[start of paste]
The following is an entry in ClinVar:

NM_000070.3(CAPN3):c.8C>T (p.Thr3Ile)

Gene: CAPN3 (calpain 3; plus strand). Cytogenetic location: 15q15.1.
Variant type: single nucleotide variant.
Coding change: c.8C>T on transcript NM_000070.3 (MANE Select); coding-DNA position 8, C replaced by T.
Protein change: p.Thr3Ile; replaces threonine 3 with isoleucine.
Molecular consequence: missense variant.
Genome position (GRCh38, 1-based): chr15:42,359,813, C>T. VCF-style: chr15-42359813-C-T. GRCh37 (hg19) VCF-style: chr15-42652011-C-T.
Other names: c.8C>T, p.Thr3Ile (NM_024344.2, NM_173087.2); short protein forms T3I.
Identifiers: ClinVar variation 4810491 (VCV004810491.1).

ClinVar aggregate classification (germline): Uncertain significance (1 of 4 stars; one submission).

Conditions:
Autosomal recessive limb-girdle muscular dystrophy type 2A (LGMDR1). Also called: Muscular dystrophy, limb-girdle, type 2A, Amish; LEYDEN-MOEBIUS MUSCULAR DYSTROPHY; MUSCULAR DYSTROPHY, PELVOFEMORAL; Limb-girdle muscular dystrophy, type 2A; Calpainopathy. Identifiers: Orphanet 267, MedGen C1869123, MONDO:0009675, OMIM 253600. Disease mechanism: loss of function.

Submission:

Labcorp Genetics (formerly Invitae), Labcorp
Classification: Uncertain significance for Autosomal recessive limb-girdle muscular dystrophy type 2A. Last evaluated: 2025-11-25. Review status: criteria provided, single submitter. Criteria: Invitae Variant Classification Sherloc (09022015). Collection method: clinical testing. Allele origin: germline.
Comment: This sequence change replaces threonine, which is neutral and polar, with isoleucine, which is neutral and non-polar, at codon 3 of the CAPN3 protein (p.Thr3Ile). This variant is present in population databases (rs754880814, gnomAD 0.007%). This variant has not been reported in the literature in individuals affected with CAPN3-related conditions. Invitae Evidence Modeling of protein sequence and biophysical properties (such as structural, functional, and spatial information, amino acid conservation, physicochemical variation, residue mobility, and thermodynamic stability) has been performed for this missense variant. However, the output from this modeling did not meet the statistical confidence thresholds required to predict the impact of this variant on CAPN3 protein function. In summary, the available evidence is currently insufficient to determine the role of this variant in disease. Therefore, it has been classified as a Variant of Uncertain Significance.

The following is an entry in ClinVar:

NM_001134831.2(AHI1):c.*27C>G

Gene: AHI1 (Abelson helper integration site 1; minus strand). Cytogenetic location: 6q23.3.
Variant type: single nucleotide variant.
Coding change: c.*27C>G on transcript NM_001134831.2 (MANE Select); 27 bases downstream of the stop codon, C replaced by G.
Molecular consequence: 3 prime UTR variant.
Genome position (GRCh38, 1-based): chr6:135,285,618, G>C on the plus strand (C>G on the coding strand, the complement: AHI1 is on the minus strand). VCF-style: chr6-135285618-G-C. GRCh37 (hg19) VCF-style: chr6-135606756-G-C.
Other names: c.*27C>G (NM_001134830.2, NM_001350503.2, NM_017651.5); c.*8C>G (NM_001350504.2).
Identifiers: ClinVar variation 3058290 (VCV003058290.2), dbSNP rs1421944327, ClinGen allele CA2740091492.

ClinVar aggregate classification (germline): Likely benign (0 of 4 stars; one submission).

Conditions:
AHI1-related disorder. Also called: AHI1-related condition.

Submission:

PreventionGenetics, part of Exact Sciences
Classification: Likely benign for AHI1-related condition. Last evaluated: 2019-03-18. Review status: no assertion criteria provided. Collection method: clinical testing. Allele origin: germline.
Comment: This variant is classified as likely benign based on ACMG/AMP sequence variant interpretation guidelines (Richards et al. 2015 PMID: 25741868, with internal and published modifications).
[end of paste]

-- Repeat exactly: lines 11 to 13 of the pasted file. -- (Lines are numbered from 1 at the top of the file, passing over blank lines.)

ClinVar aggregate classification (germline): Uncertain significance (1 of 4 stars; one submission).

Conditions:
Autosomal recessive limb-girdle muscular dystrophy type 2A (LGMDR1). Also called: Muscular dystrophy, limb-girdle, type 2A, Amish; LEYDEN-MOEBIUS MUSCULAR DYSTROPHY; MUSCULAR DYSTROPHY, PELVOFEMORAL; Limb-girdle muscular dystrophy, type 2A; Calpainopathy. Identifiers: Orphanet 267, MedGen C1869123, MONDO:0009675, OMIM 253600. Disease mechanism: loss of function.